What is a Color Blindness Test?

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  • Written By: Dana Hinders
  • Edited By: Bronwyn Harris
  • Last Modified Date: 27 February 2020
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Many people believe that failing a color blindness test means a person sees things like a black and white movie. However, being color blind usually does not mean a person can't see any color at all. It simply means that he has trouble distinguishing between colors. For example, a person who is color blind may have trouble distinguishing between the green leaves, the red apples, and the brown branches of a tree. In technical terms, a more accurate name for color blindness would be color vision deficiency.

One of the most common tests for color blindness is known as the Ishihara test. This simple test, developed by Japanese ophthalmologist Shinobu Ishihara, asks the subject to identify numbers that are printed as a series of colored dots on a dotted background of a different color. For example, the number 5 might be featured in green dots on a red, orange, and yellow dotted background. If the subject can see both red and green clearly, he will have no trouble identifying the number in this part of the color blindness test.


Most color vision problems are genetic and present when a child is born. Color blindness is much more common in men than women and more common among Caucasians than members of other ethnic groups, with 8 to 10 percent of Caucasian men having some form of color blindness. Among Caucasian women, only 0.5 percent will fail a color blindness test. Total color vision deficiency, in which a person can only see shades of gray, is very rare.

It is important to take a color blindness test during the early childhood years because not being able to identify colors can cause a child to have difficulties with schoolwork. Even something as simple as having the teacher write with yellow chalk on a green chalkboard can make schoolwork frustrating for a color blind child who is unaware that he sees things differently than his peers.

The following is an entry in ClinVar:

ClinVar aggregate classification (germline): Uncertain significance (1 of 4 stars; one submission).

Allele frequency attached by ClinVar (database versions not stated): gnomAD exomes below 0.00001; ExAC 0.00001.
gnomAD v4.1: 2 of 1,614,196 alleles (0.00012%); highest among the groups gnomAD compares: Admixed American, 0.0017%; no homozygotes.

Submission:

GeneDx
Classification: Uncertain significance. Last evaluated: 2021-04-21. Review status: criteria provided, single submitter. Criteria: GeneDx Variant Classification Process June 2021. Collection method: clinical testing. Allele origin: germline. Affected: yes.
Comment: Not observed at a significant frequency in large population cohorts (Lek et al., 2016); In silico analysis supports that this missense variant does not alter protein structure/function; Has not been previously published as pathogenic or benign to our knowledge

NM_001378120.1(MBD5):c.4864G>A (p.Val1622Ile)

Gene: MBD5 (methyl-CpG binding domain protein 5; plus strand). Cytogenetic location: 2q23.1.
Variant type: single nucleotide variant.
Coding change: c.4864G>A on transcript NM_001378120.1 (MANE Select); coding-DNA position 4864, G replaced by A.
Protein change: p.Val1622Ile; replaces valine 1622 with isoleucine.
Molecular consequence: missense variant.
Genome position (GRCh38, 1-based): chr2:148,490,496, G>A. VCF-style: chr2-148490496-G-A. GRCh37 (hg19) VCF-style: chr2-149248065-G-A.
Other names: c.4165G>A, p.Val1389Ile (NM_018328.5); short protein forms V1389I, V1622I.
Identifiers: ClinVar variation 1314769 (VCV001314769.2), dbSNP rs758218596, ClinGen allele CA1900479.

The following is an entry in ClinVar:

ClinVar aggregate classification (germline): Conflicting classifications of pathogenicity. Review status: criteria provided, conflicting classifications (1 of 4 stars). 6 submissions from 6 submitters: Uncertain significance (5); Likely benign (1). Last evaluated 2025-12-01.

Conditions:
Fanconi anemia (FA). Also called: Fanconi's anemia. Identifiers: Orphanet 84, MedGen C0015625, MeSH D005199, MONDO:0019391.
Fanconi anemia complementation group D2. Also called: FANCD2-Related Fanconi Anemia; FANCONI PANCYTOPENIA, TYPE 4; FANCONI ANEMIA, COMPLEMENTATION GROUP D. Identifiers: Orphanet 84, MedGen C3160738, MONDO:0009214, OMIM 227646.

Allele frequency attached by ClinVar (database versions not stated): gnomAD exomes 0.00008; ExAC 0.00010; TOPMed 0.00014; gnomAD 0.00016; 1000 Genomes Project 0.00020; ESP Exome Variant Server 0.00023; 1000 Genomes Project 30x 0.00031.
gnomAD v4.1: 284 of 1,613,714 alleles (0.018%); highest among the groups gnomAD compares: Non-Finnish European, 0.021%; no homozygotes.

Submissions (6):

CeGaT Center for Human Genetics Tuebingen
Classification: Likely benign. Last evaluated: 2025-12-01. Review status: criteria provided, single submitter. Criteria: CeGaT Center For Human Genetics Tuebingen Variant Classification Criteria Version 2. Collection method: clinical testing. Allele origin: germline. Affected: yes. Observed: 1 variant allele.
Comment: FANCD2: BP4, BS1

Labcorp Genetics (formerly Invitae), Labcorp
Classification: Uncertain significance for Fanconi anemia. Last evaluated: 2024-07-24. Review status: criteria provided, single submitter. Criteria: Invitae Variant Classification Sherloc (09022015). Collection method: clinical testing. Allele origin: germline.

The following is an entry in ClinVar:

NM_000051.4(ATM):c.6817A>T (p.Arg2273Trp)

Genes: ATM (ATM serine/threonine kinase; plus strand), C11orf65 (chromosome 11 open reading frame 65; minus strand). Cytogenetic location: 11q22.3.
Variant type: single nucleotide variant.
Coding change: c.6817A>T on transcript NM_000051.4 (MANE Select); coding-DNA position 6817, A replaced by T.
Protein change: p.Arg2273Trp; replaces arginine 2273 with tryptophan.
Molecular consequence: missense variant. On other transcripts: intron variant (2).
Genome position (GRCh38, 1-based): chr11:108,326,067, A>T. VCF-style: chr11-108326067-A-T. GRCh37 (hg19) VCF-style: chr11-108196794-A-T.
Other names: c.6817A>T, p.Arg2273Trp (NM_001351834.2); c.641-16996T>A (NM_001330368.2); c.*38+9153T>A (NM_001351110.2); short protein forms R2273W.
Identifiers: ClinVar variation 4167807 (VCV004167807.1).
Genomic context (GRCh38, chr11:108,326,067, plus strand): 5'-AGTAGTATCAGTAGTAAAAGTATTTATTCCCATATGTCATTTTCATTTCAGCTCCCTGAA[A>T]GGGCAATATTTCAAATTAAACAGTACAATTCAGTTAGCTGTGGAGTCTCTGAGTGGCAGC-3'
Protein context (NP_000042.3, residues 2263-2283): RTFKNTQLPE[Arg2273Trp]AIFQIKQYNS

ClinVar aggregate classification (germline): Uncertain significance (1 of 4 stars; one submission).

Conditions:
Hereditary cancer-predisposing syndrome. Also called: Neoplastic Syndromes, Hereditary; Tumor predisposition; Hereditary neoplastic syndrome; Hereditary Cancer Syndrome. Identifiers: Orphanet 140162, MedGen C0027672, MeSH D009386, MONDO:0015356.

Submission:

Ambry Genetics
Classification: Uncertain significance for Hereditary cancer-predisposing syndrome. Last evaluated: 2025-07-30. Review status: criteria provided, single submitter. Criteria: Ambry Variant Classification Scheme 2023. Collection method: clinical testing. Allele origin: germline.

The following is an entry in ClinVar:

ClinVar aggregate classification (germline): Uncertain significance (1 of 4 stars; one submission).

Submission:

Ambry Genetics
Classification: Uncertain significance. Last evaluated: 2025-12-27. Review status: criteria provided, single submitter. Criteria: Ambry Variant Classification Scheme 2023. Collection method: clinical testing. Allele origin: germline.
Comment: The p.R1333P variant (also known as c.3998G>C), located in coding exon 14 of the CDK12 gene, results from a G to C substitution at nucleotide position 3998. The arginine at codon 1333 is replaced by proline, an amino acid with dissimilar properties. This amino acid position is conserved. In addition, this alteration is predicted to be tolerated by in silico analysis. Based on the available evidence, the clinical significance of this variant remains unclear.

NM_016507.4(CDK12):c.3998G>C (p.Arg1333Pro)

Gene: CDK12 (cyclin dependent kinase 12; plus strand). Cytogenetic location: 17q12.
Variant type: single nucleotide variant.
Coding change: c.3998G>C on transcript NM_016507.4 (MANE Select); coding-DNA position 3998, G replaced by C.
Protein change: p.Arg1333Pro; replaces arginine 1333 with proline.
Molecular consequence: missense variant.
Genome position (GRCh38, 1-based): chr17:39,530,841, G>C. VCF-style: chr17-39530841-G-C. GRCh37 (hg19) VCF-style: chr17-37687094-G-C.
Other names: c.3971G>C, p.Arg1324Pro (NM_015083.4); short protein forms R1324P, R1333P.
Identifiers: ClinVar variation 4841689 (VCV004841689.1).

Color blindness can't be treated or corrected, but people who are color blind generally learn to accommodate for the condition quite easily after they are made aware of the problem. For example, the majority of people who are color blind have trouble distinguishing between red and green. When they learn how to drive, they simply memorize the position of the colors on a traffic light in order to work around this issue.

While color blindness is a form of vision deficiency, it does not affect a person's ability to pass a standard eye test. A person who is color blind is no more or less likely to need corrective lenses than someone who is not color blind. There have been studies indicating that people who are color blind actually have slightly better night vision than people who are not color blind.



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